2. Degrees Kelvin is the measure of the color or “light appearance”. The scale goes from ~2,000 K to 6,000 K. Lower numbers yield yellower and “warmer” light color, while higher numbers produce bluer and “cooler” color. “Warm” or “soft white” bulbs are in the 2700 K range, which is what the old incandescent bulbs produced. These are best for family rooms, bed rooms and outdoor lighting. “Cool white / daylight” bulbs are higher on the K scale and are much bluer. These are used in task areas like kitchens, bathrooms and garages. If outdoor lighting is required, be sure to use the warmer bulbs. The less blue in the light, the better for wildlife, you and light pollution.
    3. Fully shielded light / full cutoff fixtures are ideally what you want for outdoor lighting. Fully shielded or full cutoff means that light does not escape upward. If you are looking at the fixture at eye level, there should not be any “up” light. Technically these terms are not interchangeable, full cutoff fixtures have less glare at certain angles, whereas the fully shielded fixtures do not, but both prevent “up light” and therefore prevent light pollution. For a detailed explanation see this link. Beware as this gets into real lighting engineer territory.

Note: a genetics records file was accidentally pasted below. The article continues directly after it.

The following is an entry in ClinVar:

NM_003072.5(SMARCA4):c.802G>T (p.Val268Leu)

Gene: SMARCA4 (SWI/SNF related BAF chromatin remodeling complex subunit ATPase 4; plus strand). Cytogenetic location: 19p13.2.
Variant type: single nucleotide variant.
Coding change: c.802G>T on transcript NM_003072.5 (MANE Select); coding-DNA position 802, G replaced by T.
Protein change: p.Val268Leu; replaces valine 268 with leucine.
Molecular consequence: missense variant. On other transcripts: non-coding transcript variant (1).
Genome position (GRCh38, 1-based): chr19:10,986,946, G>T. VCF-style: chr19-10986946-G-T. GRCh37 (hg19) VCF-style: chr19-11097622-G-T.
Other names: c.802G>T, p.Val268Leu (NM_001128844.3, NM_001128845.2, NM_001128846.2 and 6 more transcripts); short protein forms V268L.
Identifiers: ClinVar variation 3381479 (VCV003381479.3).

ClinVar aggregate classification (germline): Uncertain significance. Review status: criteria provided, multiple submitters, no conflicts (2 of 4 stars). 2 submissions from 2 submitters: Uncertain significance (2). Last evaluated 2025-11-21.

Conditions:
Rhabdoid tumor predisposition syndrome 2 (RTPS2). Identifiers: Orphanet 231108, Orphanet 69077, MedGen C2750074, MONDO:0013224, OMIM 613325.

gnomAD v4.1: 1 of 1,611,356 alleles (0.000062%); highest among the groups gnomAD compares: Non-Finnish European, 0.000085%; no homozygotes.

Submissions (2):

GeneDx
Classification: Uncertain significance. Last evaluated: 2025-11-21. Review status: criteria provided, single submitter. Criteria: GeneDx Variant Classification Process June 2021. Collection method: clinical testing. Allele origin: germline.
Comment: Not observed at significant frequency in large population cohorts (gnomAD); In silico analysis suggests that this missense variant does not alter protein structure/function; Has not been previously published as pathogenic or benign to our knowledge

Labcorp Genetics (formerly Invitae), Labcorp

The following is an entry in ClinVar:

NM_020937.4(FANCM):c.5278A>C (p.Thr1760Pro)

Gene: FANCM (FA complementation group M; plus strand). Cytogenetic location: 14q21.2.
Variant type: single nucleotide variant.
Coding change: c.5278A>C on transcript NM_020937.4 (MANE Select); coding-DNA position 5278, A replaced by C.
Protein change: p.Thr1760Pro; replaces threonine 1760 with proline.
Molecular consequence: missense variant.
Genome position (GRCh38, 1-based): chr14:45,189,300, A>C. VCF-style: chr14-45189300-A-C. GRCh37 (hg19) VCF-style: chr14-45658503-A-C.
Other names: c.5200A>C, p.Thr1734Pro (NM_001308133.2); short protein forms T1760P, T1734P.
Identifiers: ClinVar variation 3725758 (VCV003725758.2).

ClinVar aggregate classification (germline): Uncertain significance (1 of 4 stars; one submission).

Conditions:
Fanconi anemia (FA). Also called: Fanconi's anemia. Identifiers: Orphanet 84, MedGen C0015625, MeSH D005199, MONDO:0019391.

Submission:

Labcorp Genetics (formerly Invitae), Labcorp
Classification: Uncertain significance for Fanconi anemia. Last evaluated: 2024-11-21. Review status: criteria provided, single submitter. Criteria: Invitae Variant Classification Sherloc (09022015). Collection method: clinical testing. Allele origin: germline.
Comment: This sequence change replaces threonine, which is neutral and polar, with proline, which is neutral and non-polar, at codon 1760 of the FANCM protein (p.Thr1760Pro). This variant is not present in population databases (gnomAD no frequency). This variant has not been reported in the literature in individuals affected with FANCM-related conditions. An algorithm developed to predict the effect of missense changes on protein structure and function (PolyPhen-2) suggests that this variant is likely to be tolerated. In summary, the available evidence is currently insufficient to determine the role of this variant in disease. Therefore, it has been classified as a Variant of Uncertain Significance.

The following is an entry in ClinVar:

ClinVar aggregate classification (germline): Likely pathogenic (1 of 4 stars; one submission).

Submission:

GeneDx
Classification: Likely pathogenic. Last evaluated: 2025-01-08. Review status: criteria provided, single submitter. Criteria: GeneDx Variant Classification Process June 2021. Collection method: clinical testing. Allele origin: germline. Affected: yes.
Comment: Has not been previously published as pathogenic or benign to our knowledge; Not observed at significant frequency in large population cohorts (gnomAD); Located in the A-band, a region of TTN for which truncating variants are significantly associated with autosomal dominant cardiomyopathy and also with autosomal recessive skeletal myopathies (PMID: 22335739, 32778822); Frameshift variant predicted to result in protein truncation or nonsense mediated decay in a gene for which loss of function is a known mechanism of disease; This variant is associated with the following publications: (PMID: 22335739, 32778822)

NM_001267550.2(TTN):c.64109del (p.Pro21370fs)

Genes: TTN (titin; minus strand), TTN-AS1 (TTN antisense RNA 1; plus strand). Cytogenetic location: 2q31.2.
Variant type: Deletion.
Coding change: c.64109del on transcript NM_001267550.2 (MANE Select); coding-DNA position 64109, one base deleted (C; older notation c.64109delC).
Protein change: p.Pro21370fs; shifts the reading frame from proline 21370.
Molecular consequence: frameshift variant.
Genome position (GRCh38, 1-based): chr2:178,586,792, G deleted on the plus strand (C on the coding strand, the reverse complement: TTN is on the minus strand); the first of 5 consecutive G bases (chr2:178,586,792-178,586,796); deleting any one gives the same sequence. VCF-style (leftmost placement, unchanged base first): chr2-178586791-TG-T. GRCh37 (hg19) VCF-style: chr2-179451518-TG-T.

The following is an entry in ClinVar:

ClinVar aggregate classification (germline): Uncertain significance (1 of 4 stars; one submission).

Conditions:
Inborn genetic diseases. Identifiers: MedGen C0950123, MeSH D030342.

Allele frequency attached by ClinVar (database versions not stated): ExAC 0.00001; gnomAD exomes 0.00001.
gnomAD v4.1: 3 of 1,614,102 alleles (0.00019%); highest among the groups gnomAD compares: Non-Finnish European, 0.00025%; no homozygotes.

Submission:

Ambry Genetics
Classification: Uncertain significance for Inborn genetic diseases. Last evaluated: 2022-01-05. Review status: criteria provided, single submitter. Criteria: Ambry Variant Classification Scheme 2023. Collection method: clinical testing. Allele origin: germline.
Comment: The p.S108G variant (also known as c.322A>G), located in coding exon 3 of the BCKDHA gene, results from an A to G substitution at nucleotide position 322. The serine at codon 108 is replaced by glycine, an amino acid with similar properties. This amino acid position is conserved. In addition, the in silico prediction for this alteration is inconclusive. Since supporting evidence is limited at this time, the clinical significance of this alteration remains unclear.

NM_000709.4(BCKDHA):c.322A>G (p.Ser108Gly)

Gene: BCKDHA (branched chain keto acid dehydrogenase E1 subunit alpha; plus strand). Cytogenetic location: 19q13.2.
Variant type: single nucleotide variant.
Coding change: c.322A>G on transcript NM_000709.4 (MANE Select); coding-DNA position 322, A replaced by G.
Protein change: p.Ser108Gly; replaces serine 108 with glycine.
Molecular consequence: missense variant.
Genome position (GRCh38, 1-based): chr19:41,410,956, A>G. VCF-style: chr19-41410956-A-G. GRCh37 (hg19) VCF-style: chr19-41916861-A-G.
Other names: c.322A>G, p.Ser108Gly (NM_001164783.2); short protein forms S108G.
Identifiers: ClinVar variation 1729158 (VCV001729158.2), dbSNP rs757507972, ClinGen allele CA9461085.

Now, back to what you can do at home.

    1. The totally cost free and easiest option is to just turn off any outdoor light you don’t need. This is a good rule actually for any light, indoor or outdoor. Save that money! You don’t even have to replace the fixture, just turn it off. My sidewalk lamp post, for example, is not a great fixture for controlling LP. While it does have a top cover to at least stop some of the light going skyward and one day, when it needs to be replaced, I will put something better in. For now, I only turn it on when I really need it. I see a lot of lamp posts and porch lights that are on 24 hours a day/ 7 days a week. For those who can’t remember to turn the lights on and off, they do make programmable light switch timers. You replace the old switch with this and set the program. Some switch controls can be operated through your WiFi to control when the light comes on and goes off, whenever you wish. Just be sure when you program your lights, to not leave them all night. Do it for the energy savings, and do it for LP. Otherwise your neighbors and other passersby will be shaking their heads in disbelief that you have your outdoor lights on at noon!

    2. Use the lowest lumen bulbs that will do the job, which also saves money. (This is also a good rule for indoor lights). For security, I have the usual eave-mounted flood lights, but these use the lowest lumens that will do the job, and all of these are directed to where the light is needed, not up in the sky. None stay on all night, and they are just on when absolutely necessary. In walking areas, such as gates, where I may need light at certain times during the evening or night, I installed a motion sensor to control the flood lights. You can now buy just the flood light bulbs with a built in motion sensor that simply screws into an existing fixture or a whole new fixture. They come on with motion and go off after a set amount of time, and you can select, 5, 10 or even 15 minutes. Don’t forget to check the Kelvin rating. These lights are great for security as they come on as a total surprise (my motion sensor lights mainly surprise the racoons).